Evers proposes increase in aid to schools
MADISON State aid to Wisconsin schools would increase by $615 million over the next two years, largely paid for by redirecting money from a popular tax credit, under a proposal released Monday by state superintendent Tony Evers.
The plan would increase overall aid to schools 2.4 percent in the 2013 school year and 5.5 percent the following year. About $47 million would be used to meet specific needs of schools, such as grants to raise graduation rates and increasing funding for schools with a high percentage of non-English speaking students.
Reworking Wisconsin's school aid formula has been talked about and studied for years, but there's never been the political will to significantly change it. Evers introduced a similar proposal two years ago and tried to build a coalition of backers that included school teachers, administrators and other education groups.
But his idea died in the Legislature in the face of a roughly $3 billion budget shortfall.
Instead, lawmakers embraced Republican Gov. Scott Walker's proposal to cut aid to schools and help fill the gap by requiring teachers and others to pay more for their pension and health care benefits. That plan also effectively ended collective bargaining rights for teachers, although a judge has declared that part of the law unconstitutional. The decision is being appealed.
Requiring school employees to pay more of their pension and health insurance costs helped save districts about two-thirds of the $451 million in reductions to school revenue last year, according to a study released Monday by the Wisconsin Taxpayers Alliance.
And while the state's finances have improved since Evers last introduced his rewrite of the aid formula, his plan still faces an uncertain future.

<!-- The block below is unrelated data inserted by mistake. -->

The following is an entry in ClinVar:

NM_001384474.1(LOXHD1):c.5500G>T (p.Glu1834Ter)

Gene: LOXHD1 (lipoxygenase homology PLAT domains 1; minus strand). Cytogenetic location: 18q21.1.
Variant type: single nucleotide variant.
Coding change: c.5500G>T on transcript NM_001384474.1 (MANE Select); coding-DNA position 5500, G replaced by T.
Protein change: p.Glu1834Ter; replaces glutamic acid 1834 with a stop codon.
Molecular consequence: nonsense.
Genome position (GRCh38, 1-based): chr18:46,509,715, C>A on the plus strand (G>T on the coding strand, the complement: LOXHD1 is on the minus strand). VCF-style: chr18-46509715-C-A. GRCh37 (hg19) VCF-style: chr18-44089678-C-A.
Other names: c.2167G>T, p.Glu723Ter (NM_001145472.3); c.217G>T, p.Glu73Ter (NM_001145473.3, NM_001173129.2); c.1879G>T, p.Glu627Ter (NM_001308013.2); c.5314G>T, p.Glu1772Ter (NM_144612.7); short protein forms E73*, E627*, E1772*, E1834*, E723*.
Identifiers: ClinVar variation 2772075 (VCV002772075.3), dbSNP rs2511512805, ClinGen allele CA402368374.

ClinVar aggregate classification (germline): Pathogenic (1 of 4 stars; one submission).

It must be approved by the Legislature and Walker, who is currently drafting his two-year state spending plan to be introduced in February.
Walker spokesman Cullen Werwie steered clear of saying too much about Evers' education spending boost, calling it a "first step" that will be considered along with all the other spending requests.
Incoming Republican Senate Majority Leader Scott Fitzgerald was also noncommittal.
"Both (Walker) and Superintendent Evers are interested in bold education reforms, and have collaborated on several initiatives already," Fitzgerald said in a statement, "so I look forward to further discussions on how we can improve educational opportunities for our children when the budget is introduced in a few months."
Evers unveiled the plan at a West Allis elementary school just three days after he announced his re-election bid for the nonpartisan seat. That April election will take place before the Legislature acts on his proposal, which likely won't be voted on until June or later.
Much like his suggestion in 2010, Evers proposed shifting a popular $900 million school levy tax credit program into the pot of money available for schools. The tax credit shows up every December in homeowners' property tax bills, and removing it would be damaging politically.
But Evers said that shift would ensure there is enough funding to keep property taxes flat over the next two years, offsetting the loss of the tax credit on homeowners' bills.
In addition to the tax credit shift, for the first time the amount of aid a district gets would be based in part on how many students receive free and reduced lunch, instead of just property values. It also would set a new $3,000-per student funding level and allow for increasing the revenue limit in each of the next two years. No increase is currently allowed.
Evers said all but 22 of the state's 424 districts would see an increase in aid. The others would be held at the current level.